A “stroad,” Marohn says, is the worst of both worlds. “If you think of a futon that’s trying to be both a couch and a bed and does neither of them well — that’s a stroad. A stroad tries to be both a street and a road at the same time, and it underperforms at both,” he says. Stroads are highly congested, with drivers stuck in stop-and-go traffic and turning across several lanes, and the potential for collisions increasing exponentially.
“Stroads are really deadly,” Marohn says. And US-19, with its high speeds, multiple lanes, cars turning on and off — and people walking, biking, and using wheelchairs — is kind of like a stroad on steroids. “This is literally the deadliest design that we could come up with,” he says.
Traffic engineers’ typical response to high congestion is to create more lanes for more traffic, Marohn says, which only makes the problem worse. Studies have shown that more lanes tend to create more traffic, which means that building out stroads usually results in the same amount of gridlock. What happens when engineers widen roads and create clear zones, Marohn says, is that drivers respond to those cues. “It tells drivers, we’ve got your back, and the way that drivers respond to that is by shutting off the active part of their brains,” he says.
Road design isn’t the only factor contributing to the increase in pedestrian deaths. Over the past 20 years, the size of SUVs and trucks sold for personal use has grown bigger and bigger — and those cars have proven more deadly for pedestrians and cyclists.
At the same time, the country’s housing crisis has created a larger population of people without homes, who are particularly vulnerable to being hit by cars.
Experts are still studying why pedestrian fatalities surged across the country during the pandemic, but some think the disruption to normal traffic patterns as Americans stayed home may have exacerbated the problem, because congestion is actually one of the few things that can force cars to slow down. “The congestion has in a sense been covering up our deadly designs,” Marohn says. “What the pandemic did is reveal how deadly our design approach is.”
Marohn thinks the fix is for local communities — not traffic engineers — to decide what they want a given road or street to be, and then to focus on meeting those goals, essentially deprogramming stroads so that they’re either streets or roads. It would mean slowing traffic way down to keep cars from moving through streets too quickly, or removing businesses’ driveway access to stroads and keeping pedestrians far from the road so they can become safe for high-speed travel.
Pedestrian safety experts say there is a lot more we could do to ensure streets are safer for people outside of cars. Governments could improve public transit, investing in modes of transportation that are less deadly than driving, and install more traffic cameras to discourage speeding without creating more opportunities for deadly interactions between drivers and police. Car manufacturers could use speed limiting devices to slow cars down. States and local municipalities could design roads to be narrower, remove lanes, and use street design features such as chicanes, traffic circles, curb extensions, and speed humps to help calm traffic. Recently, thousands of advocates and officials across the country urged safety regulators to begin studying the safety of vehicles for people outside of the car as well as drivers and passengers.
“There are simple solutions here,” Singer says. But they require a shift in perspective, one that entails “not focusing on the last thing that went wrong and the last person who made a mistake, but accepting that mistakes are inevitable and premature death is not, and that we can put systems in place that prevent harm when we make mistakes.”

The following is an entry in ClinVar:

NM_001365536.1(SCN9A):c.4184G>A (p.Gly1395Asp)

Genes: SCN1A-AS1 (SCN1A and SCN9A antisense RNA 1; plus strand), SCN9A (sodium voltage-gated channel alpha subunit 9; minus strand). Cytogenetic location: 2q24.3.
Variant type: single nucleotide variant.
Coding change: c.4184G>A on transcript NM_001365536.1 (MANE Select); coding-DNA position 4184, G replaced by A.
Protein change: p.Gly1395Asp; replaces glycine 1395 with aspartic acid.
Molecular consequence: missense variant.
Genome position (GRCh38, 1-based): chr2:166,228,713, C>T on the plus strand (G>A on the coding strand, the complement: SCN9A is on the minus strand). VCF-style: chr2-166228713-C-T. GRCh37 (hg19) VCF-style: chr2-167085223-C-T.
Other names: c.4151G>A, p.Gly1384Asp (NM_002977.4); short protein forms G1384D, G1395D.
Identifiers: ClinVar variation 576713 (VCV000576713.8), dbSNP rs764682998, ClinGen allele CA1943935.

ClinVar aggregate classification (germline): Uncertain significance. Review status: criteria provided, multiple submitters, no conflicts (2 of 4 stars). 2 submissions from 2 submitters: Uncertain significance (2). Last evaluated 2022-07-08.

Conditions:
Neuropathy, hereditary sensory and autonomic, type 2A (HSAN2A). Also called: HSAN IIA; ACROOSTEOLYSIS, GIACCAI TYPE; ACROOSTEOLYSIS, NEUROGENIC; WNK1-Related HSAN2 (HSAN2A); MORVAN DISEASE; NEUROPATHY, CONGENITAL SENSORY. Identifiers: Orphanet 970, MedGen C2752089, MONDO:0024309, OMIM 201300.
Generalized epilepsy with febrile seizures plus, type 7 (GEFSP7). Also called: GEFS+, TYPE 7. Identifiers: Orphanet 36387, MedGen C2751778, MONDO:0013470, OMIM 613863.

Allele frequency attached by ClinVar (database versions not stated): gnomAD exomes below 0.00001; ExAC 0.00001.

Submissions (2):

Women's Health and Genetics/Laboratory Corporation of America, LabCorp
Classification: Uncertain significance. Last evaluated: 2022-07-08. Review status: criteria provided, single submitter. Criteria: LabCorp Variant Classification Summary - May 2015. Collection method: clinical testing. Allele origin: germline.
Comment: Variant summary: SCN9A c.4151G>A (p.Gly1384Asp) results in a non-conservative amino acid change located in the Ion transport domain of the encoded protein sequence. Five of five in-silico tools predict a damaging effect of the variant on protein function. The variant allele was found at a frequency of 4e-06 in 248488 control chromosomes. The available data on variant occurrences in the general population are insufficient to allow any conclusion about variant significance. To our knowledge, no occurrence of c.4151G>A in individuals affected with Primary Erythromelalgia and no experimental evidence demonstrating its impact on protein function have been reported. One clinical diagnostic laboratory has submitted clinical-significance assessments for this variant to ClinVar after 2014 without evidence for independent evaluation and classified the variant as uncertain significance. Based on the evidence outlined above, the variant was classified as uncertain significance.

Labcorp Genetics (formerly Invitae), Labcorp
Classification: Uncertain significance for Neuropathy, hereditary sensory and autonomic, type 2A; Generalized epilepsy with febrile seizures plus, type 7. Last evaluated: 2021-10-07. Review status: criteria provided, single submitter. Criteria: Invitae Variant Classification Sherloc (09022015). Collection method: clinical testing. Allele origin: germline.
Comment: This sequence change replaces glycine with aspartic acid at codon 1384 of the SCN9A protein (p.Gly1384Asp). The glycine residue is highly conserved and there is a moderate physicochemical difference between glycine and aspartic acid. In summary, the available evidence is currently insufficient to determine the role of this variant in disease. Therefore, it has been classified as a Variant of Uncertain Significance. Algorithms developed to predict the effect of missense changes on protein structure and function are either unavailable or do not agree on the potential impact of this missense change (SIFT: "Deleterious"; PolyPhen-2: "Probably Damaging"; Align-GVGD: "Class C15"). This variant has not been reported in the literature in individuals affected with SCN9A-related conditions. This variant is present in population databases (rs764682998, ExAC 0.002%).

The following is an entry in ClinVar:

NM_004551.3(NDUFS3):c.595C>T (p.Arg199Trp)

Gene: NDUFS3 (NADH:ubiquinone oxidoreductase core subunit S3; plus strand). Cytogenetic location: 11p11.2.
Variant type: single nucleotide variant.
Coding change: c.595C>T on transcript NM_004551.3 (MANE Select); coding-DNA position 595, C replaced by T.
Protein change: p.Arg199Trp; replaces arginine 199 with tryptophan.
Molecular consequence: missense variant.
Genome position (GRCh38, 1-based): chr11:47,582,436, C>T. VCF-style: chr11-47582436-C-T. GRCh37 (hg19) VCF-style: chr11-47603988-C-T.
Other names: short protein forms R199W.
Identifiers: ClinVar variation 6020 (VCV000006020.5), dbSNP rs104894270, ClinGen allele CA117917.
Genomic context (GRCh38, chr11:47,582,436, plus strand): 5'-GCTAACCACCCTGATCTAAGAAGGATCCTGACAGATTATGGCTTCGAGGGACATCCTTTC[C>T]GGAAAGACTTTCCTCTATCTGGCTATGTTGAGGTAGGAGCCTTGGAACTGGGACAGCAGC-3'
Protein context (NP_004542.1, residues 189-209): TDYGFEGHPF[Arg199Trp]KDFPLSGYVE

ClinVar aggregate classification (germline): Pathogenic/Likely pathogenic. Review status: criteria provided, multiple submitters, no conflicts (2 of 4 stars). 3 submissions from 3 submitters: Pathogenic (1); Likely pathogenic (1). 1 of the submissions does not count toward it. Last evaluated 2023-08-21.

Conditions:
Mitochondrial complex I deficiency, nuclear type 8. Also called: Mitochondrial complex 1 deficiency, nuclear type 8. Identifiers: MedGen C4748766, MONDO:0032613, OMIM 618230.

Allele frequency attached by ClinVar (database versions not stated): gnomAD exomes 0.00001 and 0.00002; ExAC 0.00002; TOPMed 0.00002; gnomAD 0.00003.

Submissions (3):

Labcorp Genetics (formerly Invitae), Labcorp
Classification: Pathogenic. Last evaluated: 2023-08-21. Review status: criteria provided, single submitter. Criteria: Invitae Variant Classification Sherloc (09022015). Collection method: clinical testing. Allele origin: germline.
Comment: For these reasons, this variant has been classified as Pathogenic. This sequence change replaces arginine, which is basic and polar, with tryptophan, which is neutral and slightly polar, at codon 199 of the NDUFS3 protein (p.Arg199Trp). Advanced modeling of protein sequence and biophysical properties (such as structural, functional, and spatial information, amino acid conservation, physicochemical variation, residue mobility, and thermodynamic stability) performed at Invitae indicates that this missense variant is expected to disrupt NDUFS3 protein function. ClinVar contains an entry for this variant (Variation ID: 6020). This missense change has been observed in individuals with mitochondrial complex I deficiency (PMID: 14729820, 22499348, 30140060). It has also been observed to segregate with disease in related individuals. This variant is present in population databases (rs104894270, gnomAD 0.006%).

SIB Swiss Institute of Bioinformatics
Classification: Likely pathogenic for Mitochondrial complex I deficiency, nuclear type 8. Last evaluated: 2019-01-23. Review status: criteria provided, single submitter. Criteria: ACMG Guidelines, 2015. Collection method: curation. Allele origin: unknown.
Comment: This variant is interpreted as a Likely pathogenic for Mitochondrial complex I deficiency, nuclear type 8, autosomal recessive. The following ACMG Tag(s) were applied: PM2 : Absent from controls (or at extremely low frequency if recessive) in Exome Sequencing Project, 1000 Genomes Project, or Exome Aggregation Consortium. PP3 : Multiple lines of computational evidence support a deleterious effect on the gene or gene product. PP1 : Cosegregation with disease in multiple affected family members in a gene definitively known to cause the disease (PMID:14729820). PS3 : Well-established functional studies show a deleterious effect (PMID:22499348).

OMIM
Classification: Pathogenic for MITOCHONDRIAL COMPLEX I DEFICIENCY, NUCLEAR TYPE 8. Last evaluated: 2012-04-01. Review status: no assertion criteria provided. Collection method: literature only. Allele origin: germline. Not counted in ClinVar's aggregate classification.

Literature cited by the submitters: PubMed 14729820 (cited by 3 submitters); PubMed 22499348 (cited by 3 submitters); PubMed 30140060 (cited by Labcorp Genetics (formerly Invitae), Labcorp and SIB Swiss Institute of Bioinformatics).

They are easy to miss at first, unless you’re looking for them. But then you start to see them everywhere: the roadside memorials for people killed along US-19. One day, I pull over to look at a memorial for Rhonda-Ann Grzyb, killed in a crosswalk in 2017. Driving a bit farther, I make a U-turn across three lanes of traffic to stop at another, for Matthew Francis Sands, killed trying to cross the road on foot in 2018. A short distance from there, down a sidewalk, partially flooded, is another for Kevin Michael Osborne, killed when his SUV collided with a Jeep Cherokee in 2007. After a certain point, it no longer feels safe to keep crossing multiple lanes of traffic for each stop, so I drive south across Pasco County toward Tampa and count the number of memorials I see. Over about 15 miles, I come across 12 more signs commemorating the dead.
After Kevin Bodiford died, the family made a cross with flowers that they took to the spot where he was killed. At some point it was dug up — they’re not sure by whom — so they made another. The state also placed a memorial sign that says “Drive safely in memory of Kevin Bodiford” near the spot where he was killed. His brother spray-painted Kevin’s name on the road, close to two circles he painted, which outline the place where Kevin’s blood spilled.
The man who hit Kevin was arrested and is facing charges for leaving the scene; Julie thinks the family would have felt more forgiving if he had just stayed. Instead, they find themselves returning to court for hearing after hearing, hoping for some accountability for Kevin’s death.
The family didn’t really want to celebrate the holidays without him last year. When they gathered, his mom brought his ashes with her. Julie keeps some of them sealed in a heart locket she wears every day. She got a half-sleeve tattoo of a cardinal breaking free from a cage, to honor Kevin’s memory.
She has no real choice but to keep driving the road where her brother was killed.
On my final evening in Pasco County, I’m driving on US-19 past Main Street, where Marlowe took me earlier in the day, when I see a group of people gathered on the street corner near a gas station. Most of them look to be in their late teens and early 20s. Dusk is settling in, and big pink cotton-candy clouds glow to the west, over the water. I pull over and ask a group of young women what they’re doing. One woman, whose name is Jessie, tells me it’s the one-year anniversary of her boyfriend’s death. He was 21 and driving his car when a driver struck and killed him.
Jessie and her friends are from the area. US-19 has always been a part of their lives. It’s not just pedestrians; it’s perilous for drivers, too, they say. “It’s extremely dangerous,” Jessie says. “There’s been so many accidents.”
While we are talking, an ambulance screams past, its lights flashing. Jessie and her friends watch it drive by. One of them nods toward the vehicle. “That’s probably one now.”
Marin Cogan is a senior correspondent at cafemadrid.